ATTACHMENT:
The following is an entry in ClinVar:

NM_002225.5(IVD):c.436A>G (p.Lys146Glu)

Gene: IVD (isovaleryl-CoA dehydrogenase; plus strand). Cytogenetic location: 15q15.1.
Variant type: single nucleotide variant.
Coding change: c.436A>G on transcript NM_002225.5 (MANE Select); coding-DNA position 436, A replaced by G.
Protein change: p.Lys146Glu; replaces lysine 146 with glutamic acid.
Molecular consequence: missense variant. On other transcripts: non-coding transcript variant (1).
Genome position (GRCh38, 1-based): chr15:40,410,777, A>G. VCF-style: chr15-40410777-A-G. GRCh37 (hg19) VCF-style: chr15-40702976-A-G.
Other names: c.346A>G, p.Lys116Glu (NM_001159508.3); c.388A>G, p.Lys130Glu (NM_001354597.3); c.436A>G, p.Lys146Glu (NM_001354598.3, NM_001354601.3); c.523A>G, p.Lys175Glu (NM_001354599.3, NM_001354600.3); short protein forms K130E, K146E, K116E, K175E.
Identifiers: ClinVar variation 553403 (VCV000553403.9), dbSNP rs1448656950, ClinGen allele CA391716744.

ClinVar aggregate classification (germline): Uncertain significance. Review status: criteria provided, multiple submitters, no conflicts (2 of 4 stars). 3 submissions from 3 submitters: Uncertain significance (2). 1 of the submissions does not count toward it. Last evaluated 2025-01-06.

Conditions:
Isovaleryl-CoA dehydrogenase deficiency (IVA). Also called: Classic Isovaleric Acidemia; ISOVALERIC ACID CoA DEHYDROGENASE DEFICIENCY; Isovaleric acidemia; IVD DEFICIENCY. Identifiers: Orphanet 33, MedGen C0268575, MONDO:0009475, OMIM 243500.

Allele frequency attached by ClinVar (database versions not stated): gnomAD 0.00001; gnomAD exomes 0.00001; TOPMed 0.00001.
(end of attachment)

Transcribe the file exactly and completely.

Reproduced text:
The following is an entry in ClinVar:

NM_002225.5(IVD):c.436A>G (p.Lys146Glu)

Gene: IVD (isovaleryl-CoA dehydrogenase; plus strand). Cytogenetic location: 15q15.1.
Variant type: single nucleotide variant.
Coding change: c.436A>G on transcript NM_002225.5 (MANE Select); coding-DNA position 436, A replaced by G.
Protein change: p.Lys146Glu; replaces lysine 146 with glutamic acid.
Molecular consequence: missense variant. On other transcripts: non-coding transcript variant (1).
Genome position (GRCh38, 1-based): chr15:40,410,777, A>G. VCF-style: chr15-40410777-A-G. GRCh37 (hg19) VCF-style: chr15-40702976-A-G.
Other names: c.346A>G, p.Lys116Glu (NM_001159508.3); c.388A>G, p.Lys130Glu (NM_001354597.3); c.436A>G, p.Lys146Glu (NM_001354598.3, NM_001354601.3); c.523A>G, p.Lys175Glu (NM_001354599.3, NM_001354600.3); short protein forms K130E, K146E, K116E, K175E.
Identifiers: ClinVar variation 553403 (VCV000553403.9), dbSNP rs1448656950, ClinGen allele CA391716744.

ClinVar aggregate classification (germline): Uncertain significance. Review status: criteria provided, multiple submitters, no conflicts (2 of 4 stars). 3 submissions from 3 submitters: Uncertain significance (2). 1 of the submissions does not count toward it. Last evaluated 2025-01-06.

Conditions:
Isovaleryl-CoA dehydrogenase deficiency (IVA). Also called: Classic Isovaleric Acidemia; ISOVALERIC ACID CoA DEHYDROGENASE DEFICIENCY; Isovaleric acidemia; IVD DEFICIENCY. Identifiers: Orphanet 33, MedGen C0268575, MONDO:0009475, OMIM 243500.

Allele frequency attached by ClinVar (database versions not stated): gnomAD 0.00001; gnomAD exomes 0.00001; TOPMed 0.00001.